Alterations of heart rate and of heart rate variability after radiofrequency catheter ablation of supraventricular tachycardia. Delineation of parasympathetic pathways in the human heart.
BACKGROUND Persistent inappropriate sinus tachycardia has been reported as a complication after radiofrequency (RF) ablation of the fast atrioventricular (AV) nodal pathway. The purpose of this study was to evaluate the prevalence of this complication and its mechanism using heart rate variability analysis.
METHODS AND RESULTS Time and frequency domain analysis of heart rate was performed in the electrophysiology laboratory immediately before and immediately after RF ablation in 64 patients with supraventricular tachycardia. Ablation targets in these 64 patients included the fast AV nodal pathway (n = 3), the slow AV nodal pathway (n = 14), a posteroseptal accessory pathway (n = 23), and a left lateral accessory pathway (n = 24). A control group of 21 patients undergoing diagnostic study but not ablation underwent identical analysis immediately before and at the conclusion of their procedure. Patients undergoing ablation also had time and frequency domain analysis performed on ambulatory 24-hour Holter tapes recorded before ablation and at 1 day, 1 month, and 6 months after ablation. Compared with preablation values, time domain analysis immediately after ablation revealed a significant increase in mean heart rate and significant reductions in heart rate variability expressed as SD, MSSD, and PNN50 in patients undergoing AV nodal modification or posteroseptal accessory pathway ablation. Frequency domain analysis revealed marked attenuation of high frequency (0.15 to 0.40 Hz) components, indicating parasympathetic denervation. These acute changes were not seen after ablation of left lateral accessory pathways or after diagnostic study without ablation. Time and frequency domain analysis of 24-hour ambulatory Holter monitors performed serially after ablation revealed resolution of abnormalities of heart rate and of heart rate variability 1 to 6 months after ablation, with reappearance of the high frequency parasympathetic component suggestive of reinnervation.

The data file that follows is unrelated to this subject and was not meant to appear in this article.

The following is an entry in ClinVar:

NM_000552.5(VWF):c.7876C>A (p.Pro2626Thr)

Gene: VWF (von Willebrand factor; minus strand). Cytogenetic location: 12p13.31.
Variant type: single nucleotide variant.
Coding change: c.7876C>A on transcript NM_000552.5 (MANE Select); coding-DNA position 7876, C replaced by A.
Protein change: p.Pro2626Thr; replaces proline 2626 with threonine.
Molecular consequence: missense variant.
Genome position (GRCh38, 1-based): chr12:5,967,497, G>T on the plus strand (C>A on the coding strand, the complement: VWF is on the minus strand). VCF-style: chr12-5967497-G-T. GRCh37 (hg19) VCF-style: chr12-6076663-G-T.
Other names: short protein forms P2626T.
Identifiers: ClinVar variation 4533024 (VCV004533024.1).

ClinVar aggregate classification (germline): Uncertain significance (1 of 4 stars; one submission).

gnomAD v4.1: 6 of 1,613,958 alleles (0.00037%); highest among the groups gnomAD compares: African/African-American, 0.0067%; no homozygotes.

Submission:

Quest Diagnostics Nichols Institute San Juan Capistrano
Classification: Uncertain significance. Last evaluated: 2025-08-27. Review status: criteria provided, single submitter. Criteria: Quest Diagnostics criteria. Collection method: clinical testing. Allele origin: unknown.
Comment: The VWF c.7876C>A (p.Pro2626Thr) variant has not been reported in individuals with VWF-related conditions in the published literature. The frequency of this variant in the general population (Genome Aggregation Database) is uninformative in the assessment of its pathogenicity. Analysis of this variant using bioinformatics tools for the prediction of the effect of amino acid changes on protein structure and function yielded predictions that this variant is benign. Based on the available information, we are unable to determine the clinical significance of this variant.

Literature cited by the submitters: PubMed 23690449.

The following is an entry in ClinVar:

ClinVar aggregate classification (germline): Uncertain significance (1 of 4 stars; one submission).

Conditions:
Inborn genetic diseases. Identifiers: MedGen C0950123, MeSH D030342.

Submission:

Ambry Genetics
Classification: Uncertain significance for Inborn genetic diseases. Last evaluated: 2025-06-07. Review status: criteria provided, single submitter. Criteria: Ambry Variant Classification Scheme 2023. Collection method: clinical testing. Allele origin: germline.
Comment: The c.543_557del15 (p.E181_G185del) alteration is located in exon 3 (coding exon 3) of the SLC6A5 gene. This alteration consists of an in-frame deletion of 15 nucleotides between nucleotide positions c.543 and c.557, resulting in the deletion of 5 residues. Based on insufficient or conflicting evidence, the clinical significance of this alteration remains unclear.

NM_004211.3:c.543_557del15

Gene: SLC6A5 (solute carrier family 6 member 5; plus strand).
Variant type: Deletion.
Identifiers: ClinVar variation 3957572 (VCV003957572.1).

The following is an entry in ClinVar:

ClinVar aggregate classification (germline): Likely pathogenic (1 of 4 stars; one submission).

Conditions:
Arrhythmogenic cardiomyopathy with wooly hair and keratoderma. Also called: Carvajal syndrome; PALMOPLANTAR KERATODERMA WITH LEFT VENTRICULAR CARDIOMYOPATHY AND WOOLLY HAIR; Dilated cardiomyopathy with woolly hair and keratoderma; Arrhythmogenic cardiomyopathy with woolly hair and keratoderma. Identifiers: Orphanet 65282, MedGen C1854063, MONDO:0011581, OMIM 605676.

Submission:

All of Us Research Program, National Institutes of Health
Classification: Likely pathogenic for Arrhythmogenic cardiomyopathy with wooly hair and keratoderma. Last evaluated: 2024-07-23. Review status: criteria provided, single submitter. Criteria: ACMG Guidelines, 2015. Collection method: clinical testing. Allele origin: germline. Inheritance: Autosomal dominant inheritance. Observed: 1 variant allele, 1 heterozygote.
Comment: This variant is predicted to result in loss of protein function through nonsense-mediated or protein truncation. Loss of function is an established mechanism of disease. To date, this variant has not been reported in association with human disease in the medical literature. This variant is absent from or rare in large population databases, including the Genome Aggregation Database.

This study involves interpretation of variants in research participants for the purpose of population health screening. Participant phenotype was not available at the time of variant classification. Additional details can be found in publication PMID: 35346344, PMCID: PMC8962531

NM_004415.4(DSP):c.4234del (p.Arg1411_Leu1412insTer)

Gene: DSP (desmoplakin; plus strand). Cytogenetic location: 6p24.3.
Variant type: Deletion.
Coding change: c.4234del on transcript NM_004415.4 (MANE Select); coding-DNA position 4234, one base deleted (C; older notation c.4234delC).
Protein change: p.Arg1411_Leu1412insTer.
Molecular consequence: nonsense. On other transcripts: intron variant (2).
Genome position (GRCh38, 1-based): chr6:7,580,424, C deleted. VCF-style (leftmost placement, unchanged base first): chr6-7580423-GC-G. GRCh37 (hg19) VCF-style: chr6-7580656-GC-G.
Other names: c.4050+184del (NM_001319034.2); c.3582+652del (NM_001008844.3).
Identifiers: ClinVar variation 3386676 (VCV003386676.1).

CONCLUSIONS RF ablation in the anterior, mid, and posterior regions of the low interatrial septum may disrupt preganglionic or postganglionic parasympathetic fibers located in these regions that are destined to innervate the sinus node. Such fibers become more scarce along the left AV groove with increasing distance from the posteroseptal space. Parasympathetic denervation may be one mechanism for persistent inappropriate sinus tachycardia after RF ablation.
- Copyright © 1993 by American Heart Association